High Rock School Improvement Plan goals/ Credit: Needham Public Schools

Continuing the stream of school improvement plan presentations, High Rock School principal Jessica Downey came before the School Committee on April 2 to discuss the school’s priority issues: developing student agency and voice, instituting interdisciplinary learning, and connecting students and curricula to businesses and community members outside the school.

After analyzing the district’s priorities, the High Rock School council examined how it could align with the school’s needs and instruction. Downey said this was done to create more cohesion among school improvement plans across the district, such as those being developed at Pollard Middle School and Needham High School. 

At High Rock, a sixth-grade-separate school, morning advisory before the start of classes serves to put some of these priorities into play. During this time students participate in collaborative activities that teach students how to manage their emotions while also solving complex problems. This concept, called self-management, is a key facet of Social Emotional Learning. One such activity involves setting up car races using coding.

“They have to design a car and then they’re going to have to race each other around the track,” said Downey. “The concept still is about having students come together as a community to collaborate — just to kind of self-manage and not lose their mind while they’re doing this work.”

High Rock also started the Pencils Rule program to promote social awareness and encourage belonging regardless of background. Students were tasked with creating a slogan for High Rock that aligned with the values taught at the school.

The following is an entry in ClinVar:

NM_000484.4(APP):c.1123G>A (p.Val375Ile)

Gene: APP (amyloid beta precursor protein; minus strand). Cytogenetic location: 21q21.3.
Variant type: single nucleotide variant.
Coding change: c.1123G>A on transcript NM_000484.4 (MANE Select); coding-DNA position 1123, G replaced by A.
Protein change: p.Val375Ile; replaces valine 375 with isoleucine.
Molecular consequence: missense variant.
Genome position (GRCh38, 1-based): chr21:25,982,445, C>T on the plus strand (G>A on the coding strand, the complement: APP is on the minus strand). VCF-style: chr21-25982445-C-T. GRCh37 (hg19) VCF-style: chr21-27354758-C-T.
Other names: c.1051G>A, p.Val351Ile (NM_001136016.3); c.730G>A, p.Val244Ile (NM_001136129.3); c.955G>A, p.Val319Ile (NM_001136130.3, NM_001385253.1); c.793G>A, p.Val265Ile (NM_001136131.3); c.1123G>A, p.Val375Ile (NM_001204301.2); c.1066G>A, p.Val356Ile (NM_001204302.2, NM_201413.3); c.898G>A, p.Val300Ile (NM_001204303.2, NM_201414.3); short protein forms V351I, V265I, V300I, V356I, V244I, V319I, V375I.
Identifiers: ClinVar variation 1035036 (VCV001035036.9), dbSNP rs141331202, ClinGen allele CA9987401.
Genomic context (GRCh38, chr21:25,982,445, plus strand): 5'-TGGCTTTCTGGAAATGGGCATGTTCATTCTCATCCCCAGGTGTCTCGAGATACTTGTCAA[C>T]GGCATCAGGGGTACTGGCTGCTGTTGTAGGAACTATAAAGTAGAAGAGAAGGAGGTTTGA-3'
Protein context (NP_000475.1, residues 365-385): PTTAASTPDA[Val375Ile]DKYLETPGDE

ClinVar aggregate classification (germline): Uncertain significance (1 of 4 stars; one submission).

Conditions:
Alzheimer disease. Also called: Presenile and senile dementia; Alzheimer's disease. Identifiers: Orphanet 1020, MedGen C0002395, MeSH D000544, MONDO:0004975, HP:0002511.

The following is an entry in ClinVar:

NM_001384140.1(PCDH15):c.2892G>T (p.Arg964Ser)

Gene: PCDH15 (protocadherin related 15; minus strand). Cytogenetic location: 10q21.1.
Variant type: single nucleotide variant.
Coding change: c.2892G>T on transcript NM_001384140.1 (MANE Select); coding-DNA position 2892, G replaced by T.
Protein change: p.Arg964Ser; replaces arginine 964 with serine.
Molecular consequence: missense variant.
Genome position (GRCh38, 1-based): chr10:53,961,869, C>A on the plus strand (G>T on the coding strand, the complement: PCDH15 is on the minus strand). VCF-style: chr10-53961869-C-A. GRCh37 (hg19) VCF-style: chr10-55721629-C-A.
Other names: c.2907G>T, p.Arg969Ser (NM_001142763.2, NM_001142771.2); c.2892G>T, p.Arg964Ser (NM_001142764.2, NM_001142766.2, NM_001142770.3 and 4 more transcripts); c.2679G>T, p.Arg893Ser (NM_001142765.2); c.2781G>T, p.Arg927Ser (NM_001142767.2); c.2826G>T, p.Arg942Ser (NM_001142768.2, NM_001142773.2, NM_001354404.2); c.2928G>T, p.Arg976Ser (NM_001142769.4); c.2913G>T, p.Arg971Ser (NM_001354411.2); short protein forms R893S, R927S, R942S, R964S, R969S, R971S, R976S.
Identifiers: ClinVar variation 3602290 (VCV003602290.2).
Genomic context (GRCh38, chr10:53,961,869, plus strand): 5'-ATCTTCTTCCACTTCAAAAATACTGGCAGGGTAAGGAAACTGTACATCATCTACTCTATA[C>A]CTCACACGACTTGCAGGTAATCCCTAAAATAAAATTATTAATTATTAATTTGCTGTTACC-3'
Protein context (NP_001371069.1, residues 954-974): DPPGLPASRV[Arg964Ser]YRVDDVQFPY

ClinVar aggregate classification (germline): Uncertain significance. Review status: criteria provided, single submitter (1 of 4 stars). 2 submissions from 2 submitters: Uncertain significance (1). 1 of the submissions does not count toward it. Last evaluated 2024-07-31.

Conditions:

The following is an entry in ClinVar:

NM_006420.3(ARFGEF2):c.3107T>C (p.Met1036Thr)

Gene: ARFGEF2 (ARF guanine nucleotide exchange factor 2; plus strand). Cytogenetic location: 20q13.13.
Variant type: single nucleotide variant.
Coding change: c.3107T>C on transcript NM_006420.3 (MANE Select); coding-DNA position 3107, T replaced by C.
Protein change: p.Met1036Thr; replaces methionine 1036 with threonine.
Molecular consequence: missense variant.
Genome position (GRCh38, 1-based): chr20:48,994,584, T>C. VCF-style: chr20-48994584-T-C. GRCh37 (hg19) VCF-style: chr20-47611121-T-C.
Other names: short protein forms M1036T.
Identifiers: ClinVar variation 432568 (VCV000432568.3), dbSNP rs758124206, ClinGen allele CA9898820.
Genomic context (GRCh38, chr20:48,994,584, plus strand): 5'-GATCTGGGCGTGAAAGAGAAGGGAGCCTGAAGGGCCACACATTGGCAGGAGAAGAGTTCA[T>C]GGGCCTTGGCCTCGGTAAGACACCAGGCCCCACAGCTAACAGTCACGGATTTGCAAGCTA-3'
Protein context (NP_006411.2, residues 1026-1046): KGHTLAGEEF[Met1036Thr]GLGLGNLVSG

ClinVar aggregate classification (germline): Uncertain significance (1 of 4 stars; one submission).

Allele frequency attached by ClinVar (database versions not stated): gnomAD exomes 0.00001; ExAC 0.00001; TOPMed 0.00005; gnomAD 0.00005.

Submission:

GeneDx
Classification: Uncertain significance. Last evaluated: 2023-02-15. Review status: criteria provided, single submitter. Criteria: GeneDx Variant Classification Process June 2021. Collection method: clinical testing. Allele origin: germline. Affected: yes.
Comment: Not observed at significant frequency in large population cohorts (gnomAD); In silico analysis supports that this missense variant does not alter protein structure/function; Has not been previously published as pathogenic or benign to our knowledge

Thirty logos were submitted, and a live feed of potential slogans was broadcast on televisions around the building. Students voted, and “Like a good neighbor, High Rock is there” was the winning slogan. It was printed on pencils and distributed to every student before the MCAS exams.

In keeping with the district’s new civics education requirement, in which schools partner with community members who teach students about their area of expertise, High Rock worked with Wellesley College professor Kim McLeod. During the astronomy unit, students are invited to visit the college’s observatory to learn how astronomy is studied using telescopes. Recently, students participated in an informational session about the upcoming solar eclipse.

Downey emphasized the school also wants to partner with local businesses and other educational institutions such as Olin College for this new curriculum initiative. 

“We forget about the opportunity of reaching out to our community and connecting to businesses and civic leaders who can enrich the experience of students beyond what the teacher is driving,” said Downey.

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